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ORIGINAL ARTICLE
Year : 2014  |  Volume : 2  |  Issue : 1  |  Page : 59-63

Hepatoprotective activity of ethanolic extract of Leea indica (Burm.f.) Merr. (Leeaceae) stem bark against paracetamol induced liver toxicity in rats


1 Teerthanker Mahaveer College of Pharmacy, Teerthanker Mahaveer University, Moradabad, Uttar Pradesh, India
2 Department of Pharmacy, Bharat Institute of Technology, Meerut, Uttar Pradesh, India

Date of Web Publication1-Jul-2014

Correspondence Address:
Garima Mishra
Teerthanker Mahaveer University, Moradabad - 244001, Uttar Pradesh
India
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Source of Support: None, Conflict of Interest: None


DOI: 10.4103/2348-0149.135732

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  Abstract 

Background: Liver diseases have become one of the major causes of morbidity and mortality all over the world. Among them, synthetic drug-induced liver injury is one of the most common causative factor that poses a major clinical and regulatory challenge. The herbal medicinal plants have pivotal role in management of various diseases including liver disorders. Therefore, it is inevitable to discover novel hepatoprotective agents from natural sources. Objective: To evaluate the hepatoprotective activity of ethanolic extract of Leea indica stem bark against paracetamol (PCM) induced hepatotoxicity in rats. Materials and Methods: Hepatotoxicity was induced by PCM (2 g/kg b.w., p.o.) and biochemical parameters such as serum glutamic pyruvic transaminase (SGPT), serum glutamic oxaloacetic transaminase (SGOT), serum alkaline phosphatase (SALP), serum bilirubin (total and direct), and triglyceride level were estimated. Silymarin (100 mg/kg b.w.) was employed as standard hepatoprotective agent. Histopathological changes in liver were also studied. Results: The ethanolic extract (200 mg/kg and 400 mg/kg b.w.) treatment exhibited significant decrease in elevated level of serum marker enzymes, bilirubin (total and direct), and triglycerides when compared to positive control group. The ethanolic extract at dose of 400 mg/kg b.w. was found to be more potent than 200 mg/kg. Conclusion: The ethanolic extract of Leea indica bark seems to justify the promising hepatoprotective effect on PCM induced liver damage in rats.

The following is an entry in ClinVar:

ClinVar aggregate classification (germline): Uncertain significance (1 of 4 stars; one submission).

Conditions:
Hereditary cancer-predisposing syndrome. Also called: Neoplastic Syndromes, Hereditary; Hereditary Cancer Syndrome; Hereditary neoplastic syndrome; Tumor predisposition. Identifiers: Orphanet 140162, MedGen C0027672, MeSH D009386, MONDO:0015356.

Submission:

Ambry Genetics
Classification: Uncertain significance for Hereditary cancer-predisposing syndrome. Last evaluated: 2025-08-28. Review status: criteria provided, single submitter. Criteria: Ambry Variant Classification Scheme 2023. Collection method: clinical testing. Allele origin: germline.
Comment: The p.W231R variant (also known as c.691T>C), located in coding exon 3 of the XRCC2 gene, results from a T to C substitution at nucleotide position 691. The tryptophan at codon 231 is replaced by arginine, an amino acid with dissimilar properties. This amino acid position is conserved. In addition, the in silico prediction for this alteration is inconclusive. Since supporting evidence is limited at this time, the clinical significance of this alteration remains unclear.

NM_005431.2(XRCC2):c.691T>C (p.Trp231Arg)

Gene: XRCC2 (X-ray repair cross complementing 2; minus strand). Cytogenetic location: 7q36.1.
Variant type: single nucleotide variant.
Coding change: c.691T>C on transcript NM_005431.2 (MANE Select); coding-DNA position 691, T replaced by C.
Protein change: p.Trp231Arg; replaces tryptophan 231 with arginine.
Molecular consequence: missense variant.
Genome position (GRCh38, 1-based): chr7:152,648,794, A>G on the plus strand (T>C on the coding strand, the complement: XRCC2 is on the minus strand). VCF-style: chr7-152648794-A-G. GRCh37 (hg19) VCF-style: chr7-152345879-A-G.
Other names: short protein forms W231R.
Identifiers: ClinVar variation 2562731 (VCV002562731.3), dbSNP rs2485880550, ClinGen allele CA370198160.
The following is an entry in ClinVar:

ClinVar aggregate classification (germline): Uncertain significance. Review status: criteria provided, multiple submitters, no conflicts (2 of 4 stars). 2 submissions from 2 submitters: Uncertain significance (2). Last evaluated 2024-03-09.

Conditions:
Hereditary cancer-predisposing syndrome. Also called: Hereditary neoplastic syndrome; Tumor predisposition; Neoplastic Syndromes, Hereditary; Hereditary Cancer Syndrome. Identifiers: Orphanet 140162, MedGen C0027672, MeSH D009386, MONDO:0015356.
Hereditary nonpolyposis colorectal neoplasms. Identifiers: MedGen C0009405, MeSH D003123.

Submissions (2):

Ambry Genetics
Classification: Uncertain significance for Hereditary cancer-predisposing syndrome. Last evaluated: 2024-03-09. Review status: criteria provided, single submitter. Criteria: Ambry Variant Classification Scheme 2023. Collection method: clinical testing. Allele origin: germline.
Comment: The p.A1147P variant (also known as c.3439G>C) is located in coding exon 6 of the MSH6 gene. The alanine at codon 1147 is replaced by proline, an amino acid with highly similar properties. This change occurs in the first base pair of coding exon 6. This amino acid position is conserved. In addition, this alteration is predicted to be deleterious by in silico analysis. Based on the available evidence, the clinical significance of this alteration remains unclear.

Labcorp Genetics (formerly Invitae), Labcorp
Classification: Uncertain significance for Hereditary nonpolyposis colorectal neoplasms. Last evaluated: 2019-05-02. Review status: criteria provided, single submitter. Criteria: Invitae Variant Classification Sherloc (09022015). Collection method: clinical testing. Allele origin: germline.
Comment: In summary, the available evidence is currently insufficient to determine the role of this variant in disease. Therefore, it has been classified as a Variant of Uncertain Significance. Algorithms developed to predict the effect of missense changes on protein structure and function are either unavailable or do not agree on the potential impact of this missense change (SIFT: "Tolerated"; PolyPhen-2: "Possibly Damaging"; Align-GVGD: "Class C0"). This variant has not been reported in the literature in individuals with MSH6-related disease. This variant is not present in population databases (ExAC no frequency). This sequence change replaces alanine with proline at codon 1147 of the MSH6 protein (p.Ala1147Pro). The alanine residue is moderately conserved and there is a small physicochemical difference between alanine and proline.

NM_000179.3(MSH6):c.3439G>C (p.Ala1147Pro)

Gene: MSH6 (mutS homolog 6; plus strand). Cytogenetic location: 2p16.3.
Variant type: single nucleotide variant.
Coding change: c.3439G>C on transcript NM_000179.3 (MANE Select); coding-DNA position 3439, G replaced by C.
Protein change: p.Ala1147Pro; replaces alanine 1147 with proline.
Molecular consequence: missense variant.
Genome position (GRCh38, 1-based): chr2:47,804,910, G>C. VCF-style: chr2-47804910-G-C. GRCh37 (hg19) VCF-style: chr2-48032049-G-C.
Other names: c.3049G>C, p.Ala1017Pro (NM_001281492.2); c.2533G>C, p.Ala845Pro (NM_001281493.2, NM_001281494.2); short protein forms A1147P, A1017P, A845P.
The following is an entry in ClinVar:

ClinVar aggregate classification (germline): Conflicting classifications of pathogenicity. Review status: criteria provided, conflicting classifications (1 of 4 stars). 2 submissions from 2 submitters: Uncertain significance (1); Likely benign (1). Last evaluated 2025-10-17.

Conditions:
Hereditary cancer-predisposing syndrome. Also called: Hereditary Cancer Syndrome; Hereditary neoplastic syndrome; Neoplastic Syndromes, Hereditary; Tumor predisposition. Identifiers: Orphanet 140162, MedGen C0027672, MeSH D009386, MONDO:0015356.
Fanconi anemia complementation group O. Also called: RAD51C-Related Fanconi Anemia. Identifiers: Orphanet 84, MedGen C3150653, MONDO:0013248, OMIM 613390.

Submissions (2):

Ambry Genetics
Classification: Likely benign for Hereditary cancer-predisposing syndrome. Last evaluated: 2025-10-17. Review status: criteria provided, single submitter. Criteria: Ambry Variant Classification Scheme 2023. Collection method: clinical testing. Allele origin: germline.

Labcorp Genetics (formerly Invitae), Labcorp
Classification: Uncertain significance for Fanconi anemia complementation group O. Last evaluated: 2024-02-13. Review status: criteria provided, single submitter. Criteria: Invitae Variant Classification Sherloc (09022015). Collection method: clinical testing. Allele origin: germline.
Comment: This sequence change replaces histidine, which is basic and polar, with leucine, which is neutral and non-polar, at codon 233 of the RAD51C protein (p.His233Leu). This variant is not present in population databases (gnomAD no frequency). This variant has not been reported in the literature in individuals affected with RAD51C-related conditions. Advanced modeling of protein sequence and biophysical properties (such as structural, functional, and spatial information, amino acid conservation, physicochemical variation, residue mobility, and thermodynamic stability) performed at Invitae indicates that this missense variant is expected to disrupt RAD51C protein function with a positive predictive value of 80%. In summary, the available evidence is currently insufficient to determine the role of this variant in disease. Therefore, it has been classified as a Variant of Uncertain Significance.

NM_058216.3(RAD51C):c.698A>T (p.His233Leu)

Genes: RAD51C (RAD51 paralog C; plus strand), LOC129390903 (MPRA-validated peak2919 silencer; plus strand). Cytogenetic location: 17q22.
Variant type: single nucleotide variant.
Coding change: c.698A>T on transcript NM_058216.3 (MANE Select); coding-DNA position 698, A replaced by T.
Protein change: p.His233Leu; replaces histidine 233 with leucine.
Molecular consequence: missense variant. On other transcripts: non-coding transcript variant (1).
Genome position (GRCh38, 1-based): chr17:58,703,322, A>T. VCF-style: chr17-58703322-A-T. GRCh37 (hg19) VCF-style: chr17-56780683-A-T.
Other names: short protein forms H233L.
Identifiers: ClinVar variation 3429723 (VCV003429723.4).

Keywords: Bilirubin, hepatoprotective, Histopathology, Leea indica, paracetamol, SGOT, SGPT


How to cite this article:
Mishra G, Khosa R L, Singh P, Jha K K. Hepatoprotective activity of ethanolic extract of Leea indica (Burm.f.) Merr. (Leeaceae) stem bark against paracetamol induced liver toxicity in rats. Niger J Exp Clin Biosci 2014;2:59-63

How to cite this URL:
Mishra G, Khosa R L, Singh P, Jha K K. Hepatoprotective activity of ethanolic extract of Leea indica (Burm.f.) Merr. (Leeaceae) stem bark against paracetamol induced liver toxicity in rats. Niger J Exp Clin Biosci [serial online] 2014 [cited 2021 Nov 27];2:59-63. Available from: https://www.njecbonline.org/text.asp?2014/2/1/59/135732


  Introduction Top


Irregular food habits, smoking, alcoholism, and over-consumption of chemical drugs are among the main causes of hepatic disorders. Surveys have shown that about 2-3% of the Indian population are carriers of hepatitis virus. [1] Liver is one of the largest organs in human body and the chief site for intense metabolism and excretion. [2] Thus, liver diseases remain one of the serious health problems and its disorders are numerous with no effective remedies. There are lots of drugs with hepatocurative activity described in classic Ayurvedic texts. [3] Apart from the drugs mentioned in these Ayurvedic texts, there are many other drugs such as Wedelia chinensis, Vitex negundo, Cassia fistula, Costus speciosus, Caeselpinia crista etc. used to treat liver disorders in India.

Leea indica (Burm.f.) Merr. (family-Leeaceae) commonly known as Kurkurjiwah in hindi is a large evergreen perennial shrub growing up to 2-3 m in height with stout, soft woody stems with numerous stilt roots. [4] Traditionally, the whole plant is used to relieve headache, body pain, and skin complaints. [5],[6] The roots have been traditionally applied in the treatment of diarrhea, dysentery, spasm, and as sudorific. The decoction of root given in colic, is cooling and relieves thirst. The juice of young leaves is used as digestive agent whereas roasted leaves are applied to relieve vertigo. [4],[7]